Since 2011, media has played a significant role in the Syrian conflict, which started as a peaceful uprising, then escalated into a violent civil war resulting in the largest refugee and displacement crisis in the world. Mass media played a negative role, acting as a driver of the Syrian conflict by inciting violence, hate speech, and sectarianism. In this article, I focus on successful alternative media interventions that challenge the violent, stereotypical discourse dominant in mass media. As part of a larger research project, I examine, as a case study, the discourse surrounding the Syrian television drama series Ghadan Naltaqi (GN) [We’ll Meet Tomorrow] which generated an exemplary dialogue between the forcibly displaced segment of its audience and the writer/creator of the show, Iyad Abou Chamat. I consider GN as an alternative media intervention because it provides a case where media creators help displaced people both to mitigate the traumatic effects of a highly polarising conflict, and to find a healing space from violent and alienating dominant media discourses.
The context of Syrian media
Before the war, Syrian media was known for its successes in regard to the Syrian drama industry, and for its failure in term of news and public affairs programming (Kraidy, 2006). However, this has changed rapidly with the emergence, since 2011, of new, alternative online spaces reporting new political perspectives (Wall and El Zahed, 2015). Regardless of these new spaces, it is widely argued that the media interventions that addressed general Syrian audiences from different political opinions were rare throughout the years of the war. Syrian TV dramas were the best medium to expose structural inequalities and the corruption of the ruling social and economic elites (Salamandra, 2011). After the war, several new challenges would face the Syrian media sector, including the television drama industry. Challenges, such as the departure of the most qualified drama makers from Syria and the severe decrease in production budgets of drama serials inside the country have negatively affected the quality of the final products, resulting in many drama series that escape from reality through the genre of soap opera. And yet, the cultural production environment of Syrian drama after the “Arab Spring” and the Syrian war has new, positive margins supporting drama that explicitly tackles the current political events in Syria and the Arab region. A representative example is Ghadan Naltaqi (GN) which ran during Ramadan in the summer of 2015. It is particularly interesting because it provides a case where Syrian TV audiences used Facebook as a space to engage with the producer of the show that undertook representation of displaced Syrians experiences.
Production and broadcast of Ghadan Naltaqi (GN)
Ghadan Naltaqi (GN) focuses on the daily lived experiences of a group of displaced Syrians who rent separate rooms in one modest building in Lebanon. The group is composed of individuals coming from different social positions in pre-war Syria, and represent diverse political views vis-à-vis the conflict. The show depicts many of the political, economic and cultural challenges that face Syrian refugees who live in neighbouring countries such as Lebanon. The series received positive reviews from Arab critics and audiences, and it was awarded the 2015 Best Comprehensive Drama series of the Year – shared with The Godfather-East Club – by the Television and Radio Mondiale in Egypt (Alaraby Aljadid 2015).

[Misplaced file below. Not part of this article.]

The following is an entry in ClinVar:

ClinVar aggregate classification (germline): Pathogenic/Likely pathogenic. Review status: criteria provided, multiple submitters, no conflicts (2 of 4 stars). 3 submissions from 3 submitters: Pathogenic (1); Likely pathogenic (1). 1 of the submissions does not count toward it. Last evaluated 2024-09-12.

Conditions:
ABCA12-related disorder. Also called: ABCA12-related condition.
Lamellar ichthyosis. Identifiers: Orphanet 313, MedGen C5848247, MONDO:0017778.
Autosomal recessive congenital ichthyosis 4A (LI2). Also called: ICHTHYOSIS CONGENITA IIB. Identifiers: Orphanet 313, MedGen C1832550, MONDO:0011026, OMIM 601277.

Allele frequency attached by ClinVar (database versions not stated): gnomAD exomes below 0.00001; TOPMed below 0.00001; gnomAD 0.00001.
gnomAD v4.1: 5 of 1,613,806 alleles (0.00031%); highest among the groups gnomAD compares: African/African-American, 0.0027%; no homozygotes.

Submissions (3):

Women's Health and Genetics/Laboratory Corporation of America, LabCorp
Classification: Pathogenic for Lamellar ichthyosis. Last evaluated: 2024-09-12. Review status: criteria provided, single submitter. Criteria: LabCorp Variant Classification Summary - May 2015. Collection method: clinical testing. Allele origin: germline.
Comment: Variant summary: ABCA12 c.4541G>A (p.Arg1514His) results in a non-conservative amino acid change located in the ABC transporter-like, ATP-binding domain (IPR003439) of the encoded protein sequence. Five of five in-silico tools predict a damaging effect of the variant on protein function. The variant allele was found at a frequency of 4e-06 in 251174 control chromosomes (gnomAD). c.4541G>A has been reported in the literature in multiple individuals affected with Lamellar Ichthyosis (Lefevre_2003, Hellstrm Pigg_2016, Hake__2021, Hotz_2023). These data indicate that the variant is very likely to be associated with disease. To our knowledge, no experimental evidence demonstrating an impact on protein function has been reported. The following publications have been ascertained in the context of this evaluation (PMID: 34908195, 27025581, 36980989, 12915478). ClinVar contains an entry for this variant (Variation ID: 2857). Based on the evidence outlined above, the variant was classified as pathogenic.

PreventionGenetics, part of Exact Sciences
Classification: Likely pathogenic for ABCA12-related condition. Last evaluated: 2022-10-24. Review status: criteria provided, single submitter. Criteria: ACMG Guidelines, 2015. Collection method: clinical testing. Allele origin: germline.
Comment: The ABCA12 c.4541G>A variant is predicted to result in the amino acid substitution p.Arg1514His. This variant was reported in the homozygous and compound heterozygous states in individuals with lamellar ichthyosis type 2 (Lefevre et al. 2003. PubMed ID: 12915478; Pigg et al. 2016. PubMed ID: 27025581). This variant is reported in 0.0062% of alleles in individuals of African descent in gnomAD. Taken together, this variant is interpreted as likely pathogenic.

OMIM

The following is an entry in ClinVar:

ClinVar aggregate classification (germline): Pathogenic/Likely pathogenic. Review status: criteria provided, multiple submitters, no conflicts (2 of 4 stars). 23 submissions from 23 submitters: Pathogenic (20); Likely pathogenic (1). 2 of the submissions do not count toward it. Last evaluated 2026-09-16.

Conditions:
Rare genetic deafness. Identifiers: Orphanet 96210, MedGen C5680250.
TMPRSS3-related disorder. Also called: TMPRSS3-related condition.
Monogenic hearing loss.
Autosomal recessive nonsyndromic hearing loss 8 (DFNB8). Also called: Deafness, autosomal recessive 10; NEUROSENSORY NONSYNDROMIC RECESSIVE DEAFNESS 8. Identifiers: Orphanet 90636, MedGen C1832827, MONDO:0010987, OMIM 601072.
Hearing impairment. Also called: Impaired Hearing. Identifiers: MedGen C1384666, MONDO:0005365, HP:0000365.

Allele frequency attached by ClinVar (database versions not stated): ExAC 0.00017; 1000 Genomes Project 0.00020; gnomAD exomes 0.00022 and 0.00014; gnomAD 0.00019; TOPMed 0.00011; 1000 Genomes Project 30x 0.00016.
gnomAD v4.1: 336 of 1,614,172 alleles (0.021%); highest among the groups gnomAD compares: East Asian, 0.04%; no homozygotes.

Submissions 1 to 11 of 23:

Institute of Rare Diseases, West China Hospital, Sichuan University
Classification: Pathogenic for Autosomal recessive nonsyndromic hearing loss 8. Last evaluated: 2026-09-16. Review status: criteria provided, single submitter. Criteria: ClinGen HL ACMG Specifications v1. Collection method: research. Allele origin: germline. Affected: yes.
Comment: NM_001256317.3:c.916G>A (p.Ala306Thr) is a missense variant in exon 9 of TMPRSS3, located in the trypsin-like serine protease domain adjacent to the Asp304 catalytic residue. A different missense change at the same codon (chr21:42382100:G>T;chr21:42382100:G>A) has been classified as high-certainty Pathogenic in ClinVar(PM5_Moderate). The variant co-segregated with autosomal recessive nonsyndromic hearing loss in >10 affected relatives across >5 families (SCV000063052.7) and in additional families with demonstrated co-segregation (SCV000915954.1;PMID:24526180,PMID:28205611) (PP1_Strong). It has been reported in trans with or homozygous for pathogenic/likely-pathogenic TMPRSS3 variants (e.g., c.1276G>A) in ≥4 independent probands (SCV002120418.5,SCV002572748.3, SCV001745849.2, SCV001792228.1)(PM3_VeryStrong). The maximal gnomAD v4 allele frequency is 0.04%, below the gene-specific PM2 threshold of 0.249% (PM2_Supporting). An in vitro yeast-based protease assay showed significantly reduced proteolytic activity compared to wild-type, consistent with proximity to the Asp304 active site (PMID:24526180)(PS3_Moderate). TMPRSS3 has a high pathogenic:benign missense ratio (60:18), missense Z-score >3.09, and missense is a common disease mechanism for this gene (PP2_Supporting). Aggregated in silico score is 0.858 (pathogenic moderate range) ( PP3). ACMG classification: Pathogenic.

The show also generated controversy over gender-related themes and scenes around sexuality and virginity, which resulted in the decision of Arab TV stations such as Abu Dhabi Al Emarat TV to delete such scenes from broadcast because they did not fit with their censorship standards. However, an uncensored version of the series in high definition, was uploaded by the series production company ‘Clacket Media Productions,’ and is available on YouTube free of charge. The availability of GN on YouTube provided broader access to Syrian audiences around the world who had no other way to watch the series.
Censoring the content that tackles sexuality from the series angered some Syrian critics (such as Brksiah, 2015) because that omits new experiences of personal freedom many refugees encounter once they move out of their traditional, conservative communities inside Syria. Indeed, one of GN contributions – to the representation of gender issues in Arab media – is showing the agency of refugee women and the new margins of freedom that displacement offers for women to explore newfound bodily pleasures.
Audiences experiences and communication needs
As a coping mechanism with displacement, watching Syrian TV drama serials provided Syrian audiences with ways to connect with family, friends, and other displaced Syrians all over the world. From pre-war life in Syria, the ritual of watching TV drama serials during Ramadan–with the rest of the family members–was a common family tradition that constructed shared memories between Syrians. Separated by borders and racist politics since 2011, watching Ramadan TV serials and discussing them online with family members, friends, and other diasporic Syrians became a continuation of that nostalgic tradition.
To explore Syrian audiences’ experiences with media texts that tackles the war and the refugee crisis, I interviewed the writer/creator of GN Iyad Abou Chamat and 25 members of his audience who friended him on Facebook after GN aired. Some of these interviewees reside inside Syria and others live in countries like Germany, Turkey, Saudi Arabia, France, Dubai, Morocco, and the United States. The particularity of the Syrian war-related topic in GN and its applicability to both the creator of the series, as well as to audiences’ lived experiences evoked a significant level of online participation with Chamat. He assured me that the series was inspired in many ways by his real-world experience. In 2012, he fled Syria, due to the ongoing war, to Lebanon. Then he travelled to France, a country where, in 1996, he had received post-graduate training in scenography after he graduated from the Higher Institute for Dramatic Arts in Damascus, Syria.